The Psychology Behind Gambling Machine Addiction

Gambling addiction is on the rise in Britain, and the new betting machines might be part of the problem.

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Britain seems to be suffering a growing problem with gambling addiction.

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A survey in 2010 suggested that nearly 460,000 people in the UK were "problem gamblers". That's defined as someone who scores three out of 10 or more on a psychological test for "pathological gambling".

Since then, the number of people gambling in this country has gone up, from about 35 million to about 42 million. A spokesperson for the gambling charity GamCare told BuzzFeed News that problem gambling is likely to have gone up by the same proportion. That would mean there are around 560,000 problem gamblers in the country.

Part of the reason appears to be the rise in "fixed-odds betting terminals", or FOBTs.

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They're gambling machines, like the slot machines that you see in pubs, except that FOBTs have higher stakes and payouts. They've been legal in betting shops since 1999; gamblers can bet up to £100 a time, and win up to £500.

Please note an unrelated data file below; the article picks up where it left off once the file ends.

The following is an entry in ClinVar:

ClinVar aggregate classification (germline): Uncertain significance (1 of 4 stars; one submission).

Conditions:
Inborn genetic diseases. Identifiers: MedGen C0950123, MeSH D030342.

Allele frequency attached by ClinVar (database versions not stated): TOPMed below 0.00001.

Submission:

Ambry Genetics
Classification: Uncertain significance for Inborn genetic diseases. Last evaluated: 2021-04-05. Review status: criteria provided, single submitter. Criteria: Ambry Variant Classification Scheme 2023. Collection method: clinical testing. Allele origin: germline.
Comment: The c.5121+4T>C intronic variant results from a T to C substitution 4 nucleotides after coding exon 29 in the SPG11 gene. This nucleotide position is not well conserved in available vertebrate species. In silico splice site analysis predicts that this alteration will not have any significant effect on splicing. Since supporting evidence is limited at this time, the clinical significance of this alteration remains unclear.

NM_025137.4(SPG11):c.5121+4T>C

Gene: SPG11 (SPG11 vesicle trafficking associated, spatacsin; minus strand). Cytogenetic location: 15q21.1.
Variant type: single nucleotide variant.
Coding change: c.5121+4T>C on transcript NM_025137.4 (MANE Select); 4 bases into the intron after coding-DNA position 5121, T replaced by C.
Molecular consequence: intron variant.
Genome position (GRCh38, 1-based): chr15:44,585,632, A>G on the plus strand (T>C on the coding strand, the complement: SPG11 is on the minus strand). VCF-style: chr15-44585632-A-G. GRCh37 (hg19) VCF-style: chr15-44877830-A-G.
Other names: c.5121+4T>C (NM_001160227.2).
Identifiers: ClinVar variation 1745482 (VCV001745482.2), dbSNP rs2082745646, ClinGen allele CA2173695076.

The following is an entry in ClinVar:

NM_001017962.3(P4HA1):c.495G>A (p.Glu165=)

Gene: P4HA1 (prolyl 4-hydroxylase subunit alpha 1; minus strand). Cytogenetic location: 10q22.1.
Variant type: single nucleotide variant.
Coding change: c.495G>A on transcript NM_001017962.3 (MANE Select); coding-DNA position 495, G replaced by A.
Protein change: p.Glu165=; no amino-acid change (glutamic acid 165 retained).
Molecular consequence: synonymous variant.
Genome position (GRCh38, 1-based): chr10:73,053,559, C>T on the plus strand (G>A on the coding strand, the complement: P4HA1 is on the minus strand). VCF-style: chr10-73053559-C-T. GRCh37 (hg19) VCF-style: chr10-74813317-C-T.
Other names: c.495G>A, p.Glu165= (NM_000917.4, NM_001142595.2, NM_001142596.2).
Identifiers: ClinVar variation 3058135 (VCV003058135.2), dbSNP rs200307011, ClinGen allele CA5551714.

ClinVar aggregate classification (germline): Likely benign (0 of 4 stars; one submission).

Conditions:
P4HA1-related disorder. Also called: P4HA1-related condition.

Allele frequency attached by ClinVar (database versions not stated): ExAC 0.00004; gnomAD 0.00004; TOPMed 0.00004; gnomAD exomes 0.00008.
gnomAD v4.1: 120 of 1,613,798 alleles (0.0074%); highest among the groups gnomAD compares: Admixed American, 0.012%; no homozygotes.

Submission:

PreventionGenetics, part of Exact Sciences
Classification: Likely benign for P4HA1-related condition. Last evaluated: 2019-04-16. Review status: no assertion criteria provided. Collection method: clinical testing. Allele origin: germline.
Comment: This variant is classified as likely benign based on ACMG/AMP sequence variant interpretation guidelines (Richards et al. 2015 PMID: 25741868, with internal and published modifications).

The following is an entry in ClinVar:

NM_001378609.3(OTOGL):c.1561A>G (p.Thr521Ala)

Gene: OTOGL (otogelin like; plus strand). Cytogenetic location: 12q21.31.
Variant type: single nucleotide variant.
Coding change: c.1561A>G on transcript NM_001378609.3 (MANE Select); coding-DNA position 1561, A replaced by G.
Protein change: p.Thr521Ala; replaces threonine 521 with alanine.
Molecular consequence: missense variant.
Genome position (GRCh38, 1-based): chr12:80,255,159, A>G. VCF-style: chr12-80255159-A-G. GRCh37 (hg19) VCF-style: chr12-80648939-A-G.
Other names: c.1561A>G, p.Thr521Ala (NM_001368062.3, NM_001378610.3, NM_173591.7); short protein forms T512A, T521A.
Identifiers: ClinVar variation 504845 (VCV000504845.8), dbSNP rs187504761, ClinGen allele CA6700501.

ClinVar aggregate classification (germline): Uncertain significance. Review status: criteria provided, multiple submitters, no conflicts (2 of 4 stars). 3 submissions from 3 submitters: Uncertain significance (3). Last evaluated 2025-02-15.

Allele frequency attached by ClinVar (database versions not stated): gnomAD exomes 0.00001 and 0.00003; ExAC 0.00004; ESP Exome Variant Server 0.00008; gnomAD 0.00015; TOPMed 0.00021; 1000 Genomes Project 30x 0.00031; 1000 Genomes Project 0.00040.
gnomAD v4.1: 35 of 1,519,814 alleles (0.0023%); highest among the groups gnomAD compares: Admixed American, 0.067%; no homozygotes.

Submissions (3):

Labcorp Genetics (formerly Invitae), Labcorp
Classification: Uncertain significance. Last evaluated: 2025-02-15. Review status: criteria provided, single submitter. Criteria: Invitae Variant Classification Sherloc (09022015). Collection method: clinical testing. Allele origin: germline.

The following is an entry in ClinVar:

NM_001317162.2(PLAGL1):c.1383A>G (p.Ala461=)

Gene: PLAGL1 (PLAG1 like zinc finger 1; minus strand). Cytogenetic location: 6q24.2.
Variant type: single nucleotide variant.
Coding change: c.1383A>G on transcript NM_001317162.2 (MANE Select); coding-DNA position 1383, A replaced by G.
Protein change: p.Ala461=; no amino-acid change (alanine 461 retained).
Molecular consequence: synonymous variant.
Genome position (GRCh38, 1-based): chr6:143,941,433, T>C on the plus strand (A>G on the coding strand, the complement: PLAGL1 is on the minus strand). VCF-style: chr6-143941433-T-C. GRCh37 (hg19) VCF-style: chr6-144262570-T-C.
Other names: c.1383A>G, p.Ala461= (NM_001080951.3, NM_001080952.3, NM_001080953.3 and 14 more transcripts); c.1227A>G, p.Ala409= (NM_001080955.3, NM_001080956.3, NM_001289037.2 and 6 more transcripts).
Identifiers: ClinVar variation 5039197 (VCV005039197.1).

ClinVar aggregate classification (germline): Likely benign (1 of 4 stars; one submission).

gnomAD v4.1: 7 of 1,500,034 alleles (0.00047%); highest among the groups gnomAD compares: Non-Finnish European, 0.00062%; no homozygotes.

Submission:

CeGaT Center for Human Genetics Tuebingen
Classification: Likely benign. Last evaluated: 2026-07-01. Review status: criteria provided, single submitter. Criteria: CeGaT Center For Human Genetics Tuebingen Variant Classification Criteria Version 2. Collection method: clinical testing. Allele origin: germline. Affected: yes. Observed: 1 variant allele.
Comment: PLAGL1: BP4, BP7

In the decade and a half that they've existed, they've become near-ubiquitous: There are nearly 35,000 machines in the UK, and they took £1.6 billion, after winnings, from punters in 2014/15, according to a parliamentary briefing paper. It says that it is not clear whether they are behind the gambling-addiction surge, but that many people believe they are part of the problem.

GamCare says that more than a quarter of people calling their gambling addiction helpline are using FOBTs. If you include slot machines, that figure goes up to nearly half.

Addiction researchers say that FOBTs are particularly addictive because of the way they're designed.

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The machines are "at the pinnacle of addictive behaviour", says Prof Marcus Munafo, a psychologist at Bristol University who specialises in addiction research.

That's because they offer frequent, but irregular, rewards. "What's key is that it's slightly irregular," says Munafo. "The nature of FOBTs is that winning feels somewhat random, but you win often enough that you feel there's a chance."